Goat pass-on for climate resilience-A case of Edina Basikolo

Local communities around wildlife protected areas are adapting to climate change through different approaches to mitigate its harmful effects demonstrated most visibly through prolonged dry spell.

The European Union funded project called Building Resilient Communities around Wildlife Protected areas is empowering communities around Mwabvi Wildlife Reserve in Nsanje, Lengwe National Park in Chikwawa and Kasungu National Park to transform negative coping strategies and build resilience to the impact of climate change.

Through the project, rural farmers are reshaping their adaptation strategy by embracing the rearing goats that are resilient to the changing conditions.

Edina Basikolo is a member of a village savings and loans association in the area of Group Village Headman Kamberengende which boarders Mwabvi Wildlife Reserve in Nsanje district.

She says since the inception of the group in 2020, they have been able to transform their lives. “We have been trained on goat raring skills such as fodder banking where we ensure that our goats have feed during the dry season.”

“Initially when we were practicing small-scale farming we were not reaping much and we had the struggle to pay school fees for our children. But when I joined this group I was offered a loan in form of a goat and today I have 10 goats, I will be giving the other five to another member of the group,” says Basikolo.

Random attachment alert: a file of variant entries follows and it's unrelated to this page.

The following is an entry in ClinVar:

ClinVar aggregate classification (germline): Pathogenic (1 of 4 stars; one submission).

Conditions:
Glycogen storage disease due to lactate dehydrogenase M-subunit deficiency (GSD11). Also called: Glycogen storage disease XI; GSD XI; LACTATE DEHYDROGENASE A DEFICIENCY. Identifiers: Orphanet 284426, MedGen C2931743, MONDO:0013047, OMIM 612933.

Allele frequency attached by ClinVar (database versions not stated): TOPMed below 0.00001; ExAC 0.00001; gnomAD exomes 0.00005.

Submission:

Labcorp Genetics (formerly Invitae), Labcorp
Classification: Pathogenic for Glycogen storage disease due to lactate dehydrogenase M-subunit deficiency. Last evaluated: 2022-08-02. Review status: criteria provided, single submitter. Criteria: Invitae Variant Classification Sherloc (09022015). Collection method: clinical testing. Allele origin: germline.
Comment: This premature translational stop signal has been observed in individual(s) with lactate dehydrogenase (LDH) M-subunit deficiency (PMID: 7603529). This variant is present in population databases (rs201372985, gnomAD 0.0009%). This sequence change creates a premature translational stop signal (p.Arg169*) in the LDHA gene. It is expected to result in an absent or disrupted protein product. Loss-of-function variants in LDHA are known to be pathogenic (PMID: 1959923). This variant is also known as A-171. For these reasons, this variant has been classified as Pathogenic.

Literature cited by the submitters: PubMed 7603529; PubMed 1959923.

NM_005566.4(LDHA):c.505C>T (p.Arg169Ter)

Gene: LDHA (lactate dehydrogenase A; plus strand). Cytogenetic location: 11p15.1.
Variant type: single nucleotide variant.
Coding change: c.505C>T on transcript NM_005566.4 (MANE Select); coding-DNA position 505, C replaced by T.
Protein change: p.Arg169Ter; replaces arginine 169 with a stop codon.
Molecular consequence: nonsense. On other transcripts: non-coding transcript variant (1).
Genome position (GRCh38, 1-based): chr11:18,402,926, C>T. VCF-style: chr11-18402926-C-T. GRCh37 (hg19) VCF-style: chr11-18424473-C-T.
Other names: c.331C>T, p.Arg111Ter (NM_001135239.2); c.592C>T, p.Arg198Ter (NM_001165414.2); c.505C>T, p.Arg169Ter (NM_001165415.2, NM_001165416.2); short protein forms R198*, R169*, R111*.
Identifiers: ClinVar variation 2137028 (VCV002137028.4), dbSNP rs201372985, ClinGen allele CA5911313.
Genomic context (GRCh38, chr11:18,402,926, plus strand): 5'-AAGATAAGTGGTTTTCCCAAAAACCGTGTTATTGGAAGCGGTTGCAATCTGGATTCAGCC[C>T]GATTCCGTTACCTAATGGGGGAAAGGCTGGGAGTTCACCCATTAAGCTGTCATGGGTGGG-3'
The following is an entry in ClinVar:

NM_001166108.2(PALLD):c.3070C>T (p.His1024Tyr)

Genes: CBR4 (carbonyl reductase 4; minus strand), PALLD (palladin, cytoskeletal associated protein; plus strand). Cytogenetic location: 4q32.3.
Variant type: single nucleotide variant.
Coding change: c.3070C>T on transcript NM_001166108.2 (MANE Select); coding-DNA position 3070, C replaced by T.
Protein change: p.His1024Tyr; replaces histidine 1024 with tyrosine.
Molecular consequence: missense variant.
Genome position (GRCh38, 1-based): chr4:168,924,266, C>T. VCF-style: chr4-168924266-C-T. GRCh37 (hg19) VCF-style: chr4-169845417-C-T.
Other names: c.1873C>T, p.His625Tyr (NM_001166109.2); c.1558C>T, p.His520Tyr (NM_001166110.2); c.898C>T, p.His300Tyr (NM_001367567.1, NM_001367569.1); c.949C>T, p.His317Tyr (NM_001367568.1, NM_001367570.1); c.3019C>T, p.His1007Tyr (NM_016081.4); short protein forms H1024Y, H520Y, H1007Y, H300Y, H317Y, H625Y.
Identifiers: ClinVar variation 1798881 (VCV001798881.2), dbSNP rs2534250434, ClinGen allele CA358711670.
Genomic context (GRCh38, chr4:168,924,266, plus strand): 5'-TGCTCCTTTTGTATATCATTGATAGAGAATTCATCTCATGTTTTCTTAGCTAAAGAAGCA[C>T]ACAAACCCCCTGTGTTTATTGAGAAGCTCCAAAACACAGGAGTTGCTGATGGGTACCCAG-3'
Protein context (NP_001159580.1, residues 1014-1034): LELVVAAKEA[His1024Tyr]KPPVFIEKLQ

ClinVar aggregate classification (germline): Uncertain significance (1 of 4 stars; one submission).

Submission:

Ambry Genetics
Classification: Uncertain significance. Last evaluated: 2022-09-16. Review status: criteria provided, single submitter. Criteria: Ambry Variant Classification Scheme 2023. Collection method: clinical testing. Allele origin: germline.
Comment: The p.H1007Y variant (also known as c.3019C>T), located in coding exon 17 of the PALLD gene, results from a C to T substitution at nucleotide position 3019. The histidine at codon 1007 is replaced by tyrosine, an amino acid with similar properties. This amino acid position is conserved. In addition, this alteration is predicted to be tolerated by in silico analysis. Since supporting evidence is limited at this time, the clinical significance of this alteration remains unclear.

“The goats will surely make me earn some money by selling their products to the community in the near future and I can manage to pay school fees for my children. This was something that I could not make by practicing small scale farming alone,” she recalls.

“As you all know that goats are highly valued among the communities living around the game reserve since they are their source of livelihood. We aim at boosting climate adaptation amongst ourselves by embracing the goat pass-on which has a high yield return. Comments another member of the group.

He says the farmers have been organized into groups where they are sensitized on the value of their goats. The groups are made up of 25 members in which 16 are women.

The goats, along with other climate-smart farming and other income generating activities have brought some food to the table to these communities.

Melton Luhanga is the Executive Director for Churches Action in Relief and Development-CARD. “The partnership in training of the locals on the importance of goat rearing has transformed the lives of many households in this community. We trained them on efficient management of the goats,” says Luhanga.

The 3 year project is being coordinated by TrĂ³caire in Malawi and implemented in partnership with CARD, CICOD, CISONECC and YONECO.

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